Nationalism in Europe

Shortly after the Second World War, witnessing horrors of mass murders and the Holocaust, an apogee of cruelty and the gravest crime against humanity, to be a nationalist was a shame. The Nuremberg Process, the division of Germany, a process of denazification all seemed to have put an end nationalism, criminalising the use of extremist symbols and slogans, hence saying a decisive “never again” to the nationalist thinking. However, the rise of right-spectrum movements in Europe – Pegida (Patriotic Europeans Against the Islamization of the West), Génération Identitaire (Identitarian Generation), and the popularity growth of right-wing parties, AfD (Alternative für Deutschland), Marine Le Pen’s National Front, indicate that the taboo on the nationalist thinking has long been lifted.

Returning to the New Europe and the construction of a single European civic identity, one could recognise that the fears and concerns of those lagging behind the calls to embrace diversity and welcome everyone regardless of a national origin, were not addressed at the right time. True, it is unacceptable to launch a discussion on nationalism, still, to attend to existing concerns, start a dialogue with the less enthusiastic, and offer more information on the different cultures and regions was important. For instance, projects teaching about Islam, the MENA region and Muslim countries only recently got off the ground, while the need was there since at least 9/11, 2001.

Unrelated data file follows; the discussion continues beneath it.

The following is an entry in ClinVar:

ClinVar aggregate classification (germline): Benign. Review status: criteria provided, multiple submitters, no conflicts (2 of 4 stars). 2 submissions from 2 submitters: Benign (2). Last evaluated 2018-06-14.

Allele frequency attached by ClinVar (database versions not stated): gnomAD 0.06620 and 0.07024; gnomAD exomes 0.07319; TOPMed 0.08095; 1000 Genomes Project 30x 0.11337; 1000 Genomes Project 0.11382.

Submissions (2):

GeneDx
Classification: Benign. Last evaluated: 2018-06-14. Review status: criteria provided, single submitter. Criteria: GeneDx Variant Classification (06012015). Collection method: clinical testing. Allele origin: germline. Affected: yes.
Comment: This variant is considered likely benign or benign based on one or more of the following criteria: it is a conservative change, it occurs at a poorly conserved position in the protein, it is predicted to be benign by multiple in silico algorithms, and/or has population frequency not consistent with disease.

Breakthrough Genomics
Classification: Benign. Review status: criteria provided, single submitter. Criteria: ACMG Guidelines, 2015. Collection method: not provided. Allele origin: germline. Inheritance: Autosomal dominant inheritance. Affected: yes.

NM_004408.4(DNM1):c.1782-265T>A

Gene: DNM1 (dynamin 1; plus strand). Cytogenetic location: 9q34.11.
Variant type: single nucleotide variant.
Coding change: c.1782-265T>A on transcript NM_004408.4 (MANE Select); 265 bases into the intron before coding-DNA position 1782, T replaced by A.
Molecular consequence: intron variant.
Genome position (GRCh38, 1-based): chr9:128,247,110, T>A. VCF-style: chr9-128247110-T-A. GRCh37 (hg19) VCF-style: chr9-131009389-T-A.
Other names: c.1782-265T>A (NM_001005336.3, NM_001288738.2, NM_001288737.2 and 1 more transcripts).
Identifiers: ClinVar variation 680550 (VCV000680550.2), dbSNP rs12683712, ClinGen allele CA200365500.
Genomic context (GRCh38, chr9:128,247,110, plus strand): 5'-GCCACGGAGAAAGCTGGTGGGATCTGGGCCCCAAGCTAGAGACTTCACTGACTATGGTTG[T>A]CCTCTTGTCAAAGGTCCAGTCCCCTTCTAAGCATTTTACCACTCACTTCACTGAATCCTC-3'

Changing direction of nationalism

The discontented voices were ignored as a shameful relic amid the loud proclamation of universal values. Alienated and radicalised, the nationalist started to reassemble himself from the ashes of World War II, and stepped up lately. Strikingly, the nationalist aptly dealt with the theme of shame changing its direction; if earlier it was a shame to be a nationalist, now, in his logic, it has become a shame to be a betrayer of own’s nation and serve the interests of foreign powers.

Both the cosmopolitan and the nationalist are recent creations of Europe, quite real in their actions. One possible approach to stop the spread of nationalism is to revisit the theme of shame in the context of present fears and concerns. It is important to uncover what lies behind the fear of difference, to discuss whether difference and nationality create conflicts. Equally critical is to explore thinking beyond national lines and ask questions on whether one’s behaviour is more determined by nationality or personality, and whether there is such a thing as national mentality or character. Finally, there is a need to explain why it is shameful to make generalisations and attributions to any nation, or consider some nations superior or exceptional. These issues need to be considered before we can indeed triumph the advent of a New civic Europe.